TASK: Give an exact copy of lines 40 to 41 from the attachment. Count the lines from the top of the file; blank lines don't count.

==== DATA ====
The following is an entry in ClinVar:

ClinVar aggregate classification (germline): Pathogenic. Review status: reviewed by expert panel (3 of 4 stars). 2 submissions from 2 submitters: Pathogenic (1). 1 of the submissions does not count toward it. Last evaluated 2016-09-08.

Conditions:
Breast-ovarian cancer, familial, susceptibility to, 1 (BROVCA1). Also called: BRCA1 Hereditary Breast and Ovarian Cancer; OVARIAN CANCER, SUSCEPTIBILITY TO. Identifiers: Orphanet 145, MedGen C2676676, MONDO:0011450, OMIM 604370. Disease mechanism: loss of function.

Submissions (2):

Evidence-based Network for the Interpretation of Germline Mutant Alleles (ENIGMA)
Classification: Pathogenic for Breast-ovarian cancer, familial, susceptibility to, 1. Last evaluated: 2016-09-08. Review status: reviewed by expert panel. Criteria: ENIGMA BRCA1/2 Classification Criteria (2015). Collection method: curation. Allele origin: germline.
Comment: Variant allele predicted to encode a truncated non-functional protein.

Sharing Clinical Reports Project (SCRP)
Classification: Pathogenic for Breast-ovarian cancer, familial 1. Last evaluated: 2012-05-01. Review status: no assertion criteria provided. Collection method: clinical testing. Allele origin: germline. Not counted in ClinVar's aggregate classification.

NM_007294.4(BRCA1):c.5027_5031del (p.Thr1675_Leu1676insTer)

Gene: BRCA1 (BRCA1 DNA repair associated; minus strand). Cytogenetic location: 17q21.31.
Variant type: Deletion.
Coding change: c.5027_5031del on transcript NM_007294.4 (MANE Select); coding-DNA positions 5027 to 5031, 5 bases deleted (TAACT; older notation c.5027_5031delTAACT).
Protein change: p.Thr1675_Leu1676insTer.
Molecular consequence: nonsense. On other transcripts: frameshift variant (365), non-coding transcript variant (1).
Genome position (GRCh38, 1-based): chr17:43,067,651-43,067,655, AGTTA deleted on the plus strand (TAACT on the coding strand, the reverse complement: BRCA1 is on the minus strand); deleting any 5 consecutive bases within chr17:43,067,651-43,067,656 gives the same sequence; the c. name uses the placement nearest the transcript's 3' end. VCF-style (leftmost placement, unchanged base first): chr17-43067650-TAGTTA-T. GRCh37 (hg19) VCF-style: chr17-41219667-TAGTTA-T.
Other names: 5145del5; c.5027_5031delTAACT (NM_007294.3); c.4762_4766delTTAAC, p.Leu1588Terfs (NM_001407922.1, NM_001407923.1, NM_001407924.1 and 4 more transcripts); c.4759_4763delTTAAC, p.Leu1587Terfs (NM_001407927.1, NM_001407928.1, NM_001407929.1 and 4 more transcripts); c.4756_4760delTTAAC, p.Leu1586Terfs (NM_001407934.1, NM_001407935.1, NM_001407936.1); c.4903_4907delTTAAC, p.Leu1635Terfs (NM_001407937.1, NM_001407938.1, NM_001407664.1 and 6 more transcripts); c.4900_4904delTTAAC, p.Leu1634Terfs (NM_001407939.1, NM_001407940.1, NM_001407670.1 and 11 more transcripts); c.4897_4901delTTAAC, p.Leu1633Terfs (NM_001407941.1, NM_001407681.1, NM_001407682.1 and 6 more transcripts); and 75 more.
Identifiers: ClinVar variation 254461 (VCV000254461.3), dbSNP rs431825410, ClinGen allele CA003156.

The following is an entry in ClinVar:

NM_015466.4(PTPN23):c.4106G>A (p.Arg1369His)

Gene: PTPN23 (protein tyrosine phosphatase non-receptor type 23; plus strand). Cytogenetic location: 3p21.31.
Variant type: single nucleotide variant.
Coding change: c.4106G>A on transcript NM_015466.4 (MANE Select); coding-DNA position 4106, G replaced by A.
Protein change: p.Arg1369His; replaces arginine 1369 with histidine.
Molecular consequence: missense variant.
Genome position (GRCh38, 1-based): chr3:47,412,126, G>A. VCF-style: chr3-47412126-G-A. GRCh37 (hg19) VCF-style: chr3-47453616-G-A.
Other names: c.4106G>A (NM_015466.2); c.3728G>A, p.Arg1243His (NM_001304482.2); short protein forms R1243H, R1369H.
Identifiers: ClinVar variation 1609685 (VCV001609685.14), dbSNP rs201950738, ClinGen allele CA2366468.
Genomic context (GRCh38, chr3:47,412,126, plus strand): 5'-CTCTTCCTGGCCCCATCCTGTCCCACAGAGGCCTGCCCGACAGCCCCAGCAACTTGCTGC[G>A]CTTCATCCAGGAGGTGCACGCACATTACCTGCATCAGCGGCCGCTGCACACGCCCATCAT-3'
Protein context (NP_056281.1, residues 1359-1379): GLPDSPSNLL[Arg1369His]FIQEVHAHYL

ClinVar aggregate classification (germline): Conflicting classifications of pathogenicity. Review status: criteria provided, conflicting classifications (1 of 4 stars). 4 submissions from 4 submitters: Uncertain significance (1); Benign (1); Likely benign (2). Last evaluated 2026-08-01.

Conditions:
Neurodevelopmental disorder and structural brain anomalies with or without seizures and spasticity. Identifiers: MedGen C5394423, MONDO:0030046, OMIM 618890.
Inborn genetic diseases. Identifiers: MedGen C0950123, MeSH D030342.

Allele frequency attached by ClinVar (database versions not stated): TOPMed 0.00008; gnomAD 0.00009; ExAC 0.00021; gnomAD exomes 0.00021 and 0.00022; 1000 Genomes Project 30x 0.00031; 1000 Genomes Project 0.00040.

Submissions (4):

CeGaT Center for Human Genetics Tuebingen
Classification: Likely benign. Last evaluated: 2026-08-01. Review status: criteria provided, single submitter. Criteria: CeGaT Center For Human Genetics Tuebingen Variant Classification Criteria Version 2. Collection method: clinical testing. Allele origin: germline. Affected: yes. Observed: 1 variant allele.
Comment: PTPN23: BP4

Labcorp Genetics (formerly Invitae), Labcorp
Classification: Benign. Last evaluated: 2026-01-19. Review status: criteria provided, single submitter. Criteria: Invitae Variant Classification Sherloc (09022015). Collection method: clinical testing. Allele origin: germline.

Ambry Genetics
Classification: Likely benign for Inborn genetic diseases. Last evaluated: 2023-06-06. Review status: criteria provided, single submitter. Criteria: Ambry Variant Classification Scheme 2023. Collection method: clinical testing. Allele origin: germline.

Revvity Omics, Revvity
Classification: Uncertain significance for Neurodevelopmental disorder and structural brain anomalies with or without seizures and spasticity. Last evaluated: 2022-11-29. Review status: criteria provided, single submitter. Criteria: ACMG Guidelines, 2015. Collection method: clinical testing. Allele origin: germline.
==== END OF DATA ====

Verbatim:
Comment: PTPN23: BP4

Labcorp Genetics (formerly Invitae), Labcorp